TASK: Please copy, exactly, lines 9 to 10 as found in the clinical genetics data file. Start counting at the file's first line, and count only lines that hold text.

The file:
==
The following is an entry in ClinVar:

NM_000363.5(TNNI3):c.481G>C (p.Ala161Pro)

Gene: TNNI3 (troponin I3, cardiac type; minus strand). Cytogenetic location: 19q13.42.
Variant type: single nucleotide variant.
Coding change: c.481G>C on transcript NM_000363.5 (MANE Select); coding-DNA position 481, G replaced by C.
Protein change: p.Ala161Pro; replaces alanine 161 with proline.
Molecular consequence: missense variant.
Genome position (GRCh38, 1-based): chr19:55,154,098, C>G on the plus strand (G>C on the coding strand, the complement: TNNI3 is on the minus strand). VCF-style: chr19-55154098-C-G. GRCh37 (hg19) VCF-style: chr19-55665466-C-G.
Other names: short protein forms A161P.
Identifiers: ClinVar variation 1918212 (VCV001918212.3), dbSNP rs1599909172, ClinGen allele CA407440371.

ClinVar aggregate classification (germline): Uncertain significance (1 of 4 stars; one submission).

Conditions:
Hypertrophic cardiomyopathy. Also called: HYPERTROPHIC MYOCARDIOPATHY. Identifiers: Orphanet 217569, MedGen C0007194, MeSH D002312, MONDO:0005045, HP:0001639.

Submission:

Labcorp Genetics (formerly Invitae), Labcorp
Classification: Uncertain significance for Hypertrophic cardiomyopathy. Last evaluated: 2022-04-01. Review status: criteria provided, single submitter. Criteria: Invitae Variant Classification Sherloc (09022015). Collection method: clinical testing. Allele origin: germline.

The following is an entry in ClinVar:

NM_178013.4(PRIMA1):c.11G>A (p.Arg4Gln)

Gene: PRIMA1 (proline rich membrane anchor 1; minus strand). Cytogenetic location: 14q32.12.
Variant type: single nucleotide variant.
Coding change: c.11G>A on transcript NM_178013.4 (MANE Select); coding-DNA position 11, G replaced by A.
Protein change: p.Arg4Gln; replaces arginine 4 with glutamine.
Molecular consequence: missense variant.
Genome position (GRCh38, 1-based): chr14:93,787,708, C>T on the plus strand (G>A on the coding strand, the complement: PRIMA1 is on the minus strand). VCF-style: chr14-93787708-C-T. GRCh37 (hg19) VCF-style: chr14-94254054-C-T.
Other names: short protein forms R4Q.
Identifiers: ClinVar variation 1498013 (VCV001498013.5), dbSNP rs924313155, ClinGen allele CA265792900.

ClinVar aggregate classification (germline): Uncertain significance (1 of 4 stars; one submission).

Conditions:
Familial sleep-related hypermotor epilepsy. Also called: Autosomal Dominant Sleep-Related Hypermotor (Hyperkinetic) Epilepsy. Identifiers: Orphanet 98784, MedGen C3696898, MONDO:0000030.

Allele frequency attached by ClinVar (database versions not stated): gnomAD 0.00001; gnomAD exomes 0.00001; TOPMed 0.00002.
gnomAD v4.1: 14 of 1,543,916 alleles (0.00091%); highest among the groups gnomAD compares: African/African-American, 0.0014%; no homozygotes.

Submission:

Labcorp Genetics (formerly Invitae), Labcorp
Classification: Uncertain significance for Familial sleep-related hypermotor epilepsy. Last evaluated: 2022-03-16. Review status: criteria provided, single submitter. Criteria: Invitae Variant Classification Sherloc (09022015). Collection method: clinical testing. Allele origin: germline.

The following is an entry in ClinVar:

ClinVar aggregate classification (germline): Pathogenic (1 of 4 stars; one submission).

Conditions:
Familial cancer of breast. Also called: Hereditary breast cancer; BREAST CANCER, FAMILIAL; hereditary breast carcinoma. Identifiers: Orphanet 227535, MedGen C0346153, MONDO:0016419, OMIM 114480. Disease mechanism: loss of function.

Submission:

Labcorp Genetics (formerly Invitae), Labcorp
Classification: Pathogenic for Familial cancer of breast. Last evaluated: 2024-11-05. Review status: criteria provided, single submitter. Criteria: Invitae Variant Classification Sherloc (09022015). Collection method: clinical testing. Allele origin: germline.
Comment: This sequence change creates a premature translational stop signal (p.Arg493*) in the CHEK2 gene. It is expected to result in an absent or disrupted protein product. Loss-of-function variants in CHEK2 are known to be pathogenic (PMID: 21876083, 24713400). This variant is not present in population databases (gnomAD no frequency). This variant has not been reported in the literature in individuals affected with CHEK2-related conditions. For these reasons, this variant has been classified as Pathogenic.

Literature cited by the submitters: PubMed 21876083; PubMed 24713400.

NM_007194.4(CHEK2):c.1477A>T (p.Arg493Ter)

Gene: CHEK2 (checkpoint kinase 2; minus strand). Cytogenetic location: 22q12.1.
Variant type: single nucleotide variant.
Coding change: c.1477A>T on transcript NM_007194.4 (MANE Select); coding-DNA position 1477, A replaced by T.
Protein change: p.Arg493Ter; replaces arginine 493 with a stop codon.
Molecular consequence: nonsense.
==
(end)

Other names: short protein forms A161P.
Identifiers: ClinVar variation 1918212 (VCV001918212.3), dbSNP rs1599909172, ClinGen allele CA407440371.